As relevant here, the first exception applies where the disclosure is made to a third-party whose specialized knowledge and services aid the attorney in providing legal advice.  This exception to waiver is narrowly construed.  It is worth noting at the outset that Universal Standard engaged the public relations firm, a factor cited by the court in finding waiver.  This was a blunder that could have been avoided simply by having outside counsel engage the public relations firm, as we have written in the past.  Moreover, this exception did not apply because Universal Standard did not need the public relations firm to communicate with their attorneys and the communications involved public relations not legal strategy.

The second exception did not apply because the public relations consultant was not a de facto corporate employee and lacked the hallmarks of a “functional equivalent.”  The functional equivalent exception turns on whether the consultant:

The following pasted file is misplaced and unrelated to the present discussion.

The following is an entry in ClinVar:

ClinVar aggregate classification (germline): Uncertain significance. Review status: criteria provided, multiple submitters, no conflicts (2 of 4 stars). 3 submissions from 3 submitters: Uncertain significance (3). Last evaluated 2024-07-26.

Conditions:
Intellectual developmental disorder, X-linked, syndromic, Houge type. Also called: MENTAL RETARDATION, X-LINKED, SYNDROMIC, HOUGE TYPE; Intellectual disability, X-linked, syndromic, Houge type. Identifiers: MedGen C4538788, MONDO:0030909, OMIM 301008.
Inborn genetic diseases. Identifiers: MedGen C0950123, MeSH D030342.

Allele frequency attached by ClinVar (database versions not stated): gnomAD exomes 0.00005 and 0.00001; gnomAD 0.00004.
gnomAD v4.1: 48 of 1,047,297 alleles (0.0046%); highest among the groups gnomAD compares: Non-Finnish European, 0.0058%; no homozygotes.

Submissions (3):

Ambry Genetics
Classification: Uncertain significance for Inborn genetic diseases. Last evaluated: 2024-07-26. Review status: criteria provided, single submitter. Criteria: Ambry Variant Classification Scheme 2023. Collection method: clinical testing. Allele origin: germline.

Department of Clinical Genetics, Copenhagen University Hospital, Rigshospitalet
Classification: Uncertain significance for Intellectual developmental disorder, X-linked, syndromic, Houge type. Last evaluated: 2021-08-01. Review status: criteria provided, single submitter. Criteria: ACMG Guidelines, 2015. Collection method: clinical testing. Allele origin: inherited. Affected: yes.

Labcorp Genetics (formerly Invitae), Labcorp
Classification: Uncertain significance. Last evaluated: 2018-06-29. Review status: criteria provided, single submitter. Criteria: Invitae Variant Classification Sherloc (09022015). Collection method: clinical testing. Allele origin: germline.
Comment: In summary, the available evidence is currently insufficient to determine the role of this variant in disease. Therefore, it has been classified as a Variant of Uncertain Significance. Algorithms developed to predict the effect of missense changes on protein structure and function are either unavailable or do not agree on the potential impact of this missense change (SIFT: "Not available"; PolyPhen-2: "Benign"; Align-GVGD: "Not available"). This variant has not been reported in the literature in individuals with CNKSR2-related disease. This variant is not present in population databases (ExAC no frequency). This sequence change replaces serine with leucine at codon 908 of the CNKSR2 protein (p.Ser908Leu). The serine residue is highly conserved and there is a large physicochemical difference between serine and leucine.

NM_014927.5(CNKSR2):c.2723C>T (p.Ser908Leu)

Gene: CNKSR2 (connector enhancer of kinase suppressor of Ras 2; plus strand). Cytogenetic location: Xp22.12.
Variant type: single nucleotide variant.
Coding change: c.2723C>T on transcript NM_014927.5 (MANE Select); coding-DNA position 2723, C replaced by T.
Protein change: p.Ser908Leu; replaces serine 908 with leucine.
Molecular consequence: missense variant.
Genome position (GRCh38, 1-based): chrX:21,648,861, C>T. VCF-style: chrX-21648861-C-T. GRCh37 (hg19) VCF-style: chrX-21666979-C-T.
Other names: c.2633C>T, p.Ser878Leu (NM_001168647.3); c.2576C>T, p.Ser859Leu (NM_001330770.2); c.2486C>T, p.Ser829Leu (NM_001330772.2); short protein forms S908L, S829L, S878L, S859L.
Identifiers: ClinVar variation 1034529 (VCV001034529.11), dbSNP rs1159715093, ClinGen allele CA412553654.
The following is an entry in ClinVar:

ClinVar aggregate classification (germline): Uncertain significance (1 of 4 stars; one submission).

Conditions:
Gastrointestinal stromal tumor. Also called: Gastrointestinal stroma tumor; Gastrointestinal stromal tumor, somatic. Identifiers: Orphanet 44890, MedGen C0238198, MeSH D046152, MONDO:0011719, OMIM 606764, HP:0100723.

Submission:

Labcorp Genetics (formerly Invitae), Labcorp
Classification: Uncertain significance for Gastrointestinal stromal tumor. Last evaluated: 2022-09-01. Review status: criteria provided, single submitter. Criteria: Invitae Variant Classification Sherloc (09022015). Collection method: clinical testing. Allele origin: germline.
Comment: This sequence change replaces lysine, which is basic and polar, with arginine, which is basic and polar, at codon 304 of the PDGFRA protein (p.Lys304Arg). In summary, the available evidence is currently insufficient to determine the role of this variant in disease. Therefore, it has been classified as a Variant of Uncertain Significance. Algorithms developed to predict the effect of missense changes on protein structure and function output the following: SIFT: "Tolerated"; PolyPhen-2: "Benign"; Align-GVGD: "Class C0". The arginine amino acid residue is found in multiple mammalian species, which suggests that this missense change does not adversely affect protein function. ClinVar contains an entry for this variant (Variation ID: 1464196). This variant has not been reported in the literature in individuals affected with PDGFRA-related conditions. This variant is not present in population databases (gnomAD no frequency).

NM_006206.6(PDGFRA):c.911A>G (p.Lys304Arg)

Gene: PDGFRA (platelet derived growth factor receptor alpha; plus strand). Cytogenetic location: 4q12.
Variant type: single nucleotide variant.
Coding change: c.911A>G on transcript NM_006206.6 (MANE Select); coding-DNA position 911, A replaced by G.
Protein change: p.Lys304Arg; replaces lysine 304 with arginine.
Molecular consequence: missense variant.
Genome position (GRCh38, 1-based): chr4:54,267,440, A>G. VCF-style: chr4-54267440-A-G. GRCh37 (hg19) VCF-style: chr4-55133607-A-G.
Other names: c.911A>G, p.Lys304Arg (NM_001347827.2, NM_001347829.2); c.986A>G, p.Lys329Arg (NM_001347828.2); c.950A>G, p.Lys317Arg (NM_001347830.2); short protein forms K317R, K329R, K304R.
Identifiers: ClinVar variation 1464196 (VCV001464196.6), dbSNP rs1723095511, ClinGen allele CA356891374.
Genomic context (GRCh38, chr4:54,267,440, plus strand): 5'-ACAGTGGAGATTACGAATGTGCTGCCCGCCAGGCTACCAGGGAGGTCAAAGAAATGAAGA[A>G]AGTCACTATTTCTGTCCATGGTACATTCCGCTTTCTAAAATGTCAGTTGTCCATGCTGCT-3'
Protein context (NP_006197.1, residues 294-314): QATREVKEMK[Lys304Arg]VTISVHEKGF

• exercised independent decision-making on the company’s behalf;
  • possessed information held by no one else at the company;
  • served as a company representative to third parties;
  • maintained an office at the company or otherwise spent a substantial amount of time working for it; and
  • sought legal advice from corporate counsel to guide his or her work for the company.

The court found no evidence establishing any of those five factors.  Moreover, the public relations firm’s decision-making authority was limited to monitoring and responding to relevant public relations and press inquiries, which were unrelated to legal advice.